Georgian Mansion

This extraordinary project is still ongoing, with a budget running into six figures it is ambitious, technically challenging, and an experience for all those involved...

Bought by a Midland businessman some 8 years ago, the property was extremely run-down, and had suffered many years of botched rebuilds, together with the ravages of damp. The walls were in many places dangerously unstable, and the interior unsafe. The house is now held together with a mass of huge steel girders, which support most of the internal structure. The outside walls have all been coated with specialist renders and all exterior walls lined on the inside with the same steel framing technique used in the Shropshire Farmhouse. Due to the high security nature of the property, we can't show photos of the finished product, but the following examples give an idea of the nature and scale of the project.

Peter was responsible for a good deal of the interior carpentry, kitchen fitting, and stonework. Parapets and gables are clad in specially made Portland Stone slabs. All the window sills were replaced with Portland stone from the same quarry.

The staircase below was made in Italy, and fitted, step by step, by Peter and a specialist team. It is cantilevered against the top slab - a massive piece of concrete cast in place, and at the bottom by a thick wall of engineering brick on top of thick concrete. The client supplied the bronze balustrades. The floor of the hallway (covered in these photos) is a magnificent swathe of polished marble incorporating the client's coat of arms.

The finishing carpentry took months of work. All the skirtings and architraves were moulded - in some cases in several pieces which were joined together on site, and later painted. In the photos below, skirtings run down the side of steps - they are moulded to fit exactly around the step - this was a practise run in preparation for doing the same job on the main staircase. The second photo shows deep skirtings (approx. 11") fitted to plinth blocks at the base of architrave around a door.

In these shots, doors give access to guest suites - these were made to our design, along with all the skirtings and architraves. An idea of the finished appearance can be seen in the Shropshire Farmhouse, which uses similar materials and is designed around the same lines.. The second photo shows one of the marble fireplaces, and a glimpse into the hallway beyond.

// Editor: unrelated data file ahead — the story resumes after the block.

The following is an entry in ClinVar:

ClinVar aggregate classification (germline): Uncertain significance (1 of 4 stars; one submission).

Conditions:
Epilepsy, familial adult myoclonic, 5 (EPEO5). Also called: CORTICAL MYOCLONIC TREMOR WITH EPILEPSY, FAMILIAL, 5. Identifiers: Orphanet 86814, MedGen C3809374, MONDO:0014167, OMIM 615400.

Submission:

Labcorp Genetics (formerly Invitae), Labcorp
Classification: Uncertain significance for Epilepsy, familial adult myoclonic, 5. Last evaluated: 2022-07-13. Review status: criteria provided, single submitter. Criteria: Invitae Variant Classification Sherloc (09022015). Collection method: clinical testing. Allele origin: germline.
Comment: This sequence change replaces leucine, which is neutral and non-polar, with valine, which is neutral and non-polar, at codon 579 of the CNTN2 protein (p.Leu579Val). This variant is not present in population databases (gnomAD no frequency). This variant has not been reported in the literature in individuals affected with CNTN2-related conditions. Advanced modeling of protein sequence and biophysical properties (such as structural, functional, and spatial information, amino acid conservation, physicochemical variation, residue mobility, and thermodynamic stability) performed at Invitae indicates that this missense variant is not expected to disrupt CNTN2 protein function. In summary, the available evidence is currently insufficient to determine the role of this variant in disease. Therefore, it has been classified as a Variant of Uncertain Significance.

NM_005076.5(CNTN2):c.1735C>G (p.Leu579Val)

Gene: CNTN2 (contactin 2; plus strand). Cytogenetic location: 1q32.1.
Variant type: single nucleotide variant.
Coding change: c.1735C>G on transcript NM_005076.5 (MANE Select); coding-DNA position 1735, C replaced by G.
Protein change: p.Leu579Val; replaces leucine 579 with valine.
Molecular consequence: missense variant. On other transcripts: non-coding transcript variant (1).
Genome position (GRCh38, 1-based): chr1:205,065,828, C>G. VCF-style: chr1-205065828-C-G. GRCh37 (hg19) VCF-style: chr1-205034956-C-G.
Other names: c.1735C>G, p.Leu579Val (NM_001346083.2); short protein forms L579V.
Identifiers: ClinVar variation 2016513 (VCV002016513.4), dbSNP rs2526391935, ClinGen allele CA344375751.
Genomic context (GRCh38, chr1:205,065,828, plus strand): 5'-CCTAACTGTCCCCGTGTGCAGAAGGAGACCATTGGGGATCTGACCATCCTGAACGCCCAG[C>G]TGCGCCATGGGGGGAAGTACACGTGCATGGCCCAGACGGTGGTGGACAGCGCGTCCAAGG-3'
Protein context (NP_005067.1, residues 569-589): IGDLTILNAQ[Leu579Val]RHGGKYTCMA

The plaster cornices in this house are extraordinarily detailed - this is a simple example - the photo taken as the cornice was being fitted, and before the corners were sculpted.

Latest News
Pete's on BBC Radio 4 now!

Pete recently did an interview on BBC Radio 4 - You and Yours - which investigated a case history of failed cavity wall insulation.

Read More
Guidance concerning Energy Efficiency in Historic Buildings

This is the English Heritage Guidance document that covers almost all the issues I cover in this site.

Read More
An Irish client and his magnificent restoration blog

Our client, John, wanted help with this restoration - it led to this great blog.

Read More
Rising damp is a myth, says former RICS chief

Stephen Boniface, former chairman of the construction arm of the Royal Institution of Chartered Surveyors (RICS ), has told the institute’s 40,000 members that ‘true...

Read More
It's Condensation Season!

The phone is running off the hook with calls about condensation. Find out how to solve your issues.

Read More
The Haynes Manual for Period Property

Ian Rock has written another of his great books.  This one is even better - We've helped Ian with this one and there's loads of photos of our guys doing timber frame work.  A great book, with lots of practical information you need if you have an old home.  Treat yourself and buy this - you won't regret it!

Website by twoclicks